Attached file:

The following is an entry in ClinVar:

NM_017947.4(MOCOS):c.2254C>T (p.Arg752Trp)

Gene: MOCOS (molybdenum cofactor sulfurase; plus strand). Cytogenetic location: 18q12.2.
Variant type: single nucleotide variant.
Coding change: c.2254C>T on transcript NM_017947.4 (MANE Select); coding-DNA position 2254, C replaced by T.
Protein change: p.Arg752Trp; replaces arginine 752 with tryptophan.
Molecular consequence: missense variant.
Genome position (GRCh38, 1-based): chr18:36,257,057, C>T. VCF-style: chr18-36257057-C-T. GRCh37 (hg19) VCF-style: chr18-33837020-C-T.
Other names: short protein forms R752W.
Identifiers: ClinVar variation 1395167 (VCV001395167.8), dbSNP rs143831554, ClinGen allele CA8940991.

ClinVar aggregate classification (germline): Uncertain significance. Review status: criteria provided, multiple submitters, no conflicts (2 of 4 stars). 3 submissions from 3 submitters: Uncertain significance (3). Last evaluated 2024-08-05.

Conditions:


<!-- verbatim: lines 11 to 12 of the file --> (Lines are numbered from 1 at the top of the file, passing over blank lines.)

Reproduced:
ClinVar aggregate classification (germline): Uncertain significance. Review status: criteria provided, multiple submitters, no conflicts (2 of 4 stars). 3 submissions from 3 submitters: Uncertain significance (3). Last evaluated 2024-08-05.

Conditions: